We asked you, our readers, who we should profile as some of our most iconic Deaf figures – here is your pick…

The Founder: Francis Maginn, 1861-1918

It’s a name everyone knows, but who was he? 

Co-founder of the British Deaf Association, Francis Maginn was a Church of Ireland missionary who worked passionately to improve living standards for the deaf community.

Deafened at age five, due to scarlet fever, Maginn was sent to the Royal London Asylum for the Deaf and Dumb. He excelled at school, later attending the National Deaf-Mute College (to be known as Gallaudet University) in Washington, D.C. 

Inspired by his experiences at Gallaudet, Maginn felt that the British approach to deafness was one of injustice, and he dedicated his life to improving the quality of life for deaf people in the UK.

He had his opportunity in January 1890, when a national conference for the deaf was held in St Saviour’s Church for the deaf in London. 

He proposed forming a National Association for the Deaf, and said that the American Combined Method education system – incorporating fingerspelling, Signed English and lipreading, which gave access to English as a written language and spoken language – should be used.

The Association was formed in the Lecture Hall of the Leeds Church Institute, in Albion Place, Leeds, on 24 July 1890. The Association, named the British Deaf and Dumb Association championed for the use of sign language in deaf schools rather than just Pure Oral Systems. A hearing man, was elected Chairman, while Maginn was given the role of regional vice-president, which was said to be honorary and held no real power. Maginn gradually withdrew from the Association and focused on Ulster Institute for the Deaf. He died in Belfast in 1918. 

Today that Association he helped found continues to thrive as The British Deaf Association.

The Mother of sign poetry: Dorothy “Dot” Miles, 1931-1993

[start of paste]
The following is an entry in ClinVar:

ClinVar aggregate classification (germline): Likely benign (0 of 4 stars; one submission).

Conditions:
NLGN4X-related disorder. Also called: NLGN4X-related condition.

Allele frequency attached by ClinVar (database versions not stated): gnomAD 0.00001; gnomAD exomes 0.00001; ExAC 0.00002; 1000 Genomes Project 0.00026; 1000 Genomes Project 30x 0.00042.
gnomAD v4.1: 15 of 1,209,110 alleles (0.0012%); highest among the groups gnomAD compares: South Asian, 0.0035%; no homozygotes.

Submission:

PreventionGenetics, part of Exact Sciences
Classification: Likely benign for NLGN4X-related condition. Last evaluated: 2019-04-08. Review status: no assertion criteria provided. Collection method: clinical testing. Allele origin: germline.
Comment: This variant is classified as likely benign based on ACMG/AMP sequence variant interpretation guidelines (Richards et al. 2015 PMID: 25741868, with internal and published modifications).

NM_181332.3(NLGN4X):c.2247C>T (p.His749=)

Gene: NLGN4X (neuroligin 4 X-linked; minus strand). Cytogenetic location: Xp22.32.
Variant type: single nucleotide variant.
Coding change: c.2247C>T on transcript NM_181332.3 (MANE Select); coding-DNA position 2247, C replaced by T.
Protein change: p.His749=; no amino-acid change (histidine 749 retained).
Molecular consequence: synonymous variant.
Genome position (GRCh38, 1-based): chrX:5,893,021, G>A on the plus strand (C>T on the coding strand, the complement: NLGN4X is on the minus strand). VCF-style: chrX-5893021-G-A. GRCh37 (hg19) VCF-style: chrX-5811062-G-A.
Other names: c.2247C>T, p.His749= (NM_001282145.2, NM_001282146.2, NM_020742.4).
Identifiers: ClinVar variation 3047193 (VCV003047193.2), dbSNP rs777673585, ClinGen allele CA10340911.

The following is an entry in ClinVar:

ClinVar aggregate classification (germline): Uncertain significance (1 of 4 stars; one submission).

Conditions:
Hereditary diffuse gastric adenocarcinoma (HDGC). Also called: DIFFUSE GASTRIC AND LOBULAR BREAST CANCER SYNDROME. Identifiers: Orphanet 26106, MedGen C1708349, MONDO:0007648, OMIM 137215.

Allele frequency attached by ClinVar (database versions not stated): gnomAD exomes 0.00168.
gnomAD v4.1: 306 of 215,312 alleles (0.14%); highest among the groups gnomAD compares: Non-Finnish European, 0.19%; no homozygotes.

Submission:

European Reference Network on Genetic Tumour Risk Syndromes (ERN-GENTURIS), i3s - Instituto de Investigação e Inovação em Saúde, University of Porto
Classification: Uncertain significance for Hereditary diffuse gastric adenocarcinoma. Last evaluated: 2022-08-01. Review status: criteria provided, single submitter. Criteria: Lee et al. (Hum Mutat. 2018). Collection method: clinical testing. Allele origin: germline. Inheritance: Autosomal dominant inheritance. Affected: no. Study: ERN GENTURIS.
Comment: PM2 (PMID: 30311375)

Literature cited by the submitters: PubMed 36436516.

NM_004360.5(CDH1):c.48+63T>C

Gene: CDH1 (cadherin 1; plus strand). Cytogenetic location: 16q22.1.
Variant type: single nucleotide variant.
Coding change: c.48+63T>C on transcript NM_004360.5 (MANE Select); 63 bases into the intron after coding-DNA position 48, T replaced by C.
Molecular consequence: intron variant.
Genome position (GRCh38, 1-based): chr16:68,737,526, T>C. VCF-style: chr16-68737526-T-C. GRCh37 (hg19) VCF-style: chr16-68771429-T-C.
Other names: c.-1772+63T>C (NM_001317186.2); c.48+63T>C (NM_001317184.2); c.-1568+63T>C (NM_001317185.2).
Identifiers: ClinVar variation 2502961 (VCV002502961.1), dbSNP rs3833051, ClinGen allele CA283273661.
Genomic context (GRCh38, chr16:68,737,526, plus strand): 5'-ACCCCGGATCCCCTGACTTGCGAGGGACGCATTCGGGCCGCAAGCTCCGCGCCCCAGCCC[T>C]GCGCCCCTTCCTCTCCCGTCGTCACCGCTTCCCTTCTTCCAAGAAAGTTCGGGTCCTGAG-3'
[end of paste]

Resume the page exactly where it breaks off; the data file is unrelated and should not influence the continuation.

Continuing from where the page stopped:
Her talents seemed endless. Widely regarded as the pioneer of BSL poetry, Dot Miles was not only a poet, she was a playwright, performer, scholar, teacher and passionate activist. 

Dot contracted cerebrospinal meningitis, which left her deaf at age eight. Educated at the Royal School for the Deaf and the Mary Hare School, she later won a scholarship to attend Gallaudet University in Washington DC, becoming the first member of a junior class to be a member of the prestigious Gallaudet Phi Alpha Pi Honour Society. 

She edited the student magazines and won prizes for both her prose writing and poetry and for acting. She married fellow student, Robert Thomas Miles in Sept 1958, later separating in 1959. 

After she graduated in 1961 with a BA with distinction, she pursued her passion for theatre and joined the newly founded National Theatre of the Deaf and began to create sign language poetry that appealed to both deaf and hearing audiences – with the aim of bridging the gap between both worlds. 

After 20 years in America, she returned to live in England in 1977, and was soon involved in the National Union of the Deaf’s Open Door (BBC TV) pioneering television programme, as well as being a key person in discussions that led to the See Hear television series. 

Then the BDA came calling, where she compiled the first teaching manual for BSL tutors and became involved in setting up the Council for the Advancement of Communication with Deaf People. 

She didn’t stop there, working as a self-employed writer, lecturer and performer and becoming involved in promotion of sign language teaching and training of tutors and deaf theatre. She was involved in setting up and then teaching on the British Sign Language Tutor Training Course – the first university course for training deaf people to become BSL tutors. She also wrote the best-selling BBC book BSL – A Beginner’s Guide, which was published to complement the television series.

She died on January 30, 1993 when she fell from the window of her second floor flat – taking her own life while depressed.

The prolific Deaf journalist: Arthur Dimmock MBE, 1918-2007